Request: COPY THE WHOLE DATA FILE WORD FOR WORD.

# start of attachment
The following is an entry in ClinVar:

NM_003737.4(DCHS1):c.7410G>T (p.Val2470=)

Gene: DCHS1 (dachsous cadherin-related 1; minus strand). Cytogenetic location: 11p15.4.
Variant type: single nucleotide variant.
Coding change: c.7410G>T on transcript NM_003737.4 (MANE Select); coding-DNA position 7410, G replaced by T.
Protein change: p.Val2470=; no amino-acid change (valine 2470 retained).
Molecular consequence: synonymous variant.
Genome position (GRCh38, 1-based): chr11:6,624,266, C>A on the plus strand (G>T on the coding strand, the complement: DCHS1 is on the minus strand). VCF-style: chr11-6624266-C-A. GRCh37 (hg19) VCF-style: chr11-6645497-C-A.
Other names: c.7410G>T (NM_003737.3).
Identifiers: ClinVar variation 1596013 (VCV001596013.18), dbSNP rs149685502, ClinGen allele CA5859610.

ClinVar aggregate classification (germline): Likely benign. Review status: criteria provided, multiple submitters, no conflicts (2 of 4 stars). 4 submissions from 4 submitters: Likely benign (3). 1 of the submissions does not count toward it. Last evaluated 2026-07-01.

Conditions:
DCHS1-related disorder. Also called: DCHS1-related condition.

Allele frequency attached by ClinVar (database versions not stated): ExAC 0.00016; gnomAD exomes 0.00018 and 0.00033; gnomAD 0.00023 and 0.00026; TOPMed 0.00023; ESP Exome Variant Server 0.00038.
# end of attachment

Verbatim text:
The following is an entry in ClinVar:

NM_003737.4(DCHS1):c.7410G>T (p.Val2470=)

Gene: DCHS1 (dachsous cadherin-related 1; minus strand). Cytogenetic location: 11p15.4.
Variant type: single nucleotide variant.
Coding change: c.7410G>T on transcript NM_003737.4 (MANE Select); coding-DNA position 7410, G replaced by T.
Protein change: p.Val2470=; no amino-acid change (valine 2470 retained).
Molecular consequence: synonymous variant.
Genome position (GRCh38, 1-based): chr11:6,624,266, C>A on the plus strand (G>T on the coding strand, the complement: DCHS1 is on the minus strand). VCF-style: chr11-6624266-C-A. GRCh37 (hg19) VCF-style: chr11-6645497-C-A.
Other names: c.7410G>T (NM_003737.3).
Identifiers: ClinVar variation 1596013 (VCV001596013.18), dbSNP rs149685502, ClinGen allele CA5859610.

ClinVar aggregate classification (germline): Likely benign. Review status: criteria provided, multiple submitters, no conflicts (2 of 4 stars). 4 submissions from 4 submitters: Likely benign (3). 1 of the submissions does not count toward it. Last evaluated 2026-07-01.

Conditions:
DCHS1-related disorder. Also called: DCHS1-related condition.

Allele frequency attached by ClinVar (database versions not stated): ExAC 0.00016; gnomAD exomes 0.00018 and 0.00033; gnomAD 0.00023 and 0.00026; TOPMed 0.00023; ESP Exome Variant Server 0.00038.